It took more than a quick phone-call to put Ian Wright together
with Martin Luther King for the latest One-2-One commercial.
As with all the ads in the mobile phone campaign, the producers relied
on some clever techniques to match the football star with his human
But before the visual trickery could be set up, a lot of hard graft was
called for. The search for film footage of the 60s consumed a huge
amount of time, and specific film of King was surprisingly difficult to
come by. The Image Bank searched 20 sources, many of them transatlantic,
as well as trawling through its own archive.
Staff at Bartle Bogle Hegarty sat through hours of film, alongside the
director, Chris Palmer at Gorgeous. King’s estate has a policy of only
allowing its footage to be used for educational purposes and is unused
to being approached by advertising agencies. Happily, the script was
acceptable, although the agency had to inform the estate of every
Two scenes - a bathroom and a riot - were chosen from the footage to be
recreated for the ad. Location experts found a hospital with acres of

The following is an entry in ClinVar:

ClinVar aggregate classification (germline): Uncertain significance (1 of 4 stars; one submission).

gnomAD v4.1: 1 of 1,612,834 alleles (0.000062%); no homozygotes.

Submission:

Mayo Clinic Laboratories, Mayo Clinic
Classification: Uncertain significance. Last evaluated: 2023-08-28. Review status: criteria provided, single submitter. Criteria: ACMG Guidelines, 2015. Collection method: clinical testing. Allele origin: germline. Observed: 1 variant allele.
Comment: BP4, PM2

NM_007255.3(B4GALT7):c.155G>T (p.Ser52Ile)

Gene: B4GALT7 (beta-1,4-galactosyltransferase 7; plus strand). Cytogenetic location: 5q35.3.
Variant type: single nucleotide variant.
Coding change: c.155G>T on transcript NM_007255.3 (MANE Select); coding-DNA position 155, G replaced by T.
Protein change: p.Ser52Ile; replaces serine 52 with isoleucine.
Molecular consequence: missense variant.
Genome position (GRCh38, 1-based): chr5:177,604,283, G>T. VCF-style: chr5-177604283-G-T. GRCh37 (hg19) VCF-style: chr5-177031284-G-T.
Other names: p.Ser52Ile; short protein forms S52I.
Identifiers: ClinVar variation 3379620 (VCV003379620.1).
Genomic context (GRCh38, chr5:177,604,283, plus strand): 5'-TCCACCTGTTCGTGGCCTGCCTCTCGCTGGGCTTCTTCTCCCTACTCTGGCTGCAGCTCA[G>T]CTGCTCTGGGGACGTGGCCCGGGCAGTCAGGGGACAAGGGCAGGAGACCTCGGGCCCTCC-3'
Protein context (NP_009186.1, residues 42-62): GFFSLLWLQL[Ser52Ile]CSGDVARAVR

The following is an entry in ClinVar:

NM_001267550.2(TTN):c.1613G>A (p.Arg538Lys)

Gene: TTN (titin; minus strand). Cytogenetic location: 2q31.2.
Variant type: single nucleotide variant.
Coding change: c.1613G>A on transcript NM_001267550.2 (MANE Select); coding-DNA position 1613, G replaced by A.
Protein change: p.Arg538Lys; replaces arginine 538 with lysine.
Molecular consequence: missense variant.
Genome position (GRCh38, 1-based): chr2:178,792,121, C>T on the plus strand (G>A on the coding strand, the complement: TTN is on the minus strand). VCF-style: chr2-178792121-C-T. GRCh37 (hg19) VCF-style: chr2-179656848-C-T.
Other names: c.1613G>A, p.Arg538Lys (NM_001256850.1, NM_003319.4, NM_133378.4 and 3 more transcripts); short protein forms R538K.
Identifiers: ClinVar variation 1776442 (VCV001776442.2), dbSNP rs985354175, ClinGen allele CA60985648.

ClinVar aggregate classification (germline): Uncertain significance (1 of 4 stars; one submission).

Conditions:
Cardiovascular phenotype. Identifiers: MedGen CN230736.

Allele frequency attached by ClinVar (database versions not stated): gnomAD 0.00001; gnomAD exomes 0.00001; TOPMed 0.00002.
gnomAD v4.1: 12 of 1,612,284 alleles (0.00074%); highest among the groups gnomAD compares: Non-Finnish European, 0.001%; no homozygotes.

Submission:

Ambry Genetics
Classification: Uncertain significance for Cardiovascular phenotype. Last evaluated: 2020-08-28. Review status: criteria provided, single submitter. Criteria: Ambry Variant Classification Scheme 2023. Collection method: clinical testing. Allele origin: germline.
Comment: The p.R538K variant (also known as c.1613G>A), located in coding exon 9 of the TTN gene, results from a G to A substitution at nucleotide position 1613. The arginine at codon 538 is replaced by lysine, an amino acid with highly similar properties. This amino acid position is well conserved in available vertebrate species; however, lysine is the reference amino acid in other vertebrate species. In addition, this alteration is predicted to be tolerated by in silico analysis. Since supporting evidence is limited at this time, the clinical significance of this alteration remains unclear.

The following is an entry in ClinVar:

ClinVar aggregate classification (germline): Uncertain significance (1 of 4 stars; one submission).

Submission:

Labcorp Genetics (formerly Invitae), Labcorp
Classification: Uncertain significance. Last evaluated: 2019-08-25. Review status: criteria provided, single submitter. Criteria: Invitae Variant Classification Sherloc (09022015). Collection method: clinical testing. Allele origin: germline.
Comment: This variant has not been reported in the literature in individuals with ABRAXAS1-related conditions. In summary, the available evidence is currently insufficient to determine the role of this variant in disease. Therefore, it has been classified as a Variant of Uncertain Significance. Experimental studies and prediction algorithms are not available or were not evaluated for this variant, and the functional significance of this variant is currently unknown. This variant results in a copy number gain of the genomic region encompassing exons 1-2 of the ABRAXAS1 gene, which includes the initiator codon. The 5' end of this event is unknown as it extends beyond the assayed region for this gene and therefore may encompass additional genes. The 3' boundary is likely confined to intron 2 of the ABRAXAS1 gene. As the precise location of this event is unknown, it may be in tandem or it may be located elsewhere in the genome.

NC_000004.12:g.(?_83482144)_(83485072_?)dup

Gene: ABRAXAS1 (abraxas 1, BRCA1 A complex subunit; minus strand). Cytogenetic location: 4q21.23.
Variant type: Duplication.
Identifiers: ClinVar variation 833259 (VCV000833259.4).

ground and set up a period replica of the US - just outside Boreham
The team recreated a famous 60s civil rights demonstration when King
marched across Pettus Bridge into Selma, Alabama, with a mass of
followers behind him. The march, which turned into a riot, was re-shot
so Wright could be blended in with the action.
In the bathroom scene, Wright puts his face into a refreshing spout of
water. The camera pulls away to show archive footage of a small, grubby
water spout right next to a larger, pristine fountain.
Above the first is the sign ’coloreds’ while the other, cleaner version
is labelled ’whites’.
Wright also acted for a scene in a bus where a young black man jumps up
to give his seat to a white man who has just boarded.
All the 90s film was degraded at Smoke & Mirrors to make it look like
Although Wright’s original choice of hero was the athlete, Jesse Owens,
the footballer was happy to go with King and surprised the production
team with his knowledge of the man.
Amanda Jardella, the TV producer at BBH, said: ’Although the script was
not written by him, Wright’s interpretation is there and he gave us two
whole days on location as well as half a day in the studio at Elstree.’